11/06/2019 APC

West Lafayette Director of Development Erik Carlson and Area Plan Commission Assistant Director Ryan O’Gara explain the intentions of expanding Tommy Johnston Neighborhood Park to the APC at a public hearing Wednesday evening.

Uncertain language regarding park expansion in the West Lafayette Downtown Plan may cast a “cloud” over adjacent properties, a West Lafayette resident claimed at Wednesday evening’s Tippecanoe County Area Planning Committee meeting.

The current version of the downtown plan proposes Tommy Johnston Neighborhood Park to be expanded into three adjacent lots to increase the green space in the area — something the current owners of the lots don’t see eye-to-eye with.

Don Teeder, who owns two of the three lots adjacent to the park, said the current language of the plan throws the fate of the three lots into the air.

“So in essence, at this juncture, there is an idea,” Teeder said to the committee during Wednesday’s public hearing. “And they say, ‘Well, maybe we want to develop all three lots. Maybe we don’t want to develop any of them. Maybe we just want to develop one of them.’ But in any case, that puts a cloud over those three lots.”

The disputed section of the document is as follows.

“As a development alternative, should the city elect to not acquire the entire block for park expansion, this plan can also support the partial expansion of the park as part of a negotiated planned development. In this development scenario, a western portion of the block could develop under the Downtown Village designation and either dedicate a part of its acreage to the expansion of the park or develop a landscaped and hardscaped open space with a public access easement over it designed to seamlessly transition to the public park space.”

Teeder claimed the “cloud” over the three properties would block future developments in the area due to the wording of the plan.

“You go to city council in West Lafayette and say, ‘Hey here’s a PD, we want to do this,’” Teeder said. “But they’re going to show (the West Lafayette Downtown Plan) and say, ‘No, you can’t do that because this is designated for park.’”

Teeder said his main concern was a lack of certainty behind the plan.

“Parks. I love them, they’re great,” he said. “If you want to put a park there, then let’s go ahead and do it. But what I’m asking is, don’t put a cloud on this.”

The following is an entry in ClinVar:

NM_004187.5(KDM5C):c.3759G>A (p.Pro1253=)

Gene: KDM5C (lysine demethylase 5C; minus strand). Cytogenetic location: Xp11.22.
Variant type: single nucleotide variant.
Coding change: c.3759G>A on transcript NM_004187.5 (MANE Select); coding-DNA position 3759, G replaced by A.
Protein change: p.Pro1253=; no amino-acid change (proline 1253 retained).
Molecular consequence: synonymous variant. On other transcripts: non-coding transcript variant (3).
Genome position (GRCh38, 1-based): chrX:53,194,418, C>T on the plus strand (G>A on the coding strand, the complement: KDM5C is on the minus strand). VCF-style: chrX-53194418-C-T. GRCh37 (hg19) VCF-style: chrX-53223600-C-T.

Ryan O’Gara, an assistant director at the APC, told the committee that projects submitted to the West Lafayette city council would be allowed to go through as long as it fits the “Downtown Village standard” outlined in the future land use plan. O’Gara told the commission the city of West Lafayette hoped it could have the land outright or have a public access easement, similar to the one under Campus Edge on Pierce.

“There’s a little corner park-let across the street from (Tommy Johnston Park) that actually has a public access easement over it,” O’Gara said, referring to the overhang on the northeast corner of the Wood and Pierce Street intersection. “The public actually is allowed to congregate there, provided they behave themselves. But it was a way to try to build in a little open space in these urban environments.”

Tommy Johnston Park and the three adjacent lots, known as Block 27 in the planning document, is not the only block slated for recreational use with current tenants. Block 6, the triangle enclosed by Vine Street, Wiggins Street and Northwestern Avenue, currently has three houses but is proposed by the West Lafayette Downtown Plan document to be a park honoring the fire station across the street.

“The overall aim for why the expansions of Block 27, to expand Tommy Johnston Park, as you’ve heard from other commenters that there is a lack of green space in the area,” West Lafayette Director of Development Erik Carlson said. “We know that with the dense population that has already occurred on State Street, and others that are planned in that area, we need to expand green space. We need to have more amenities for people in the community, for people that are living in that direct area, which actually ending up in itself becomes an increase to the property value at the surrounding area.”

A motion to revise the language regarding the future land use plan of Block 27 and discuss the issue further a later meeting was passed prior to adjournment.

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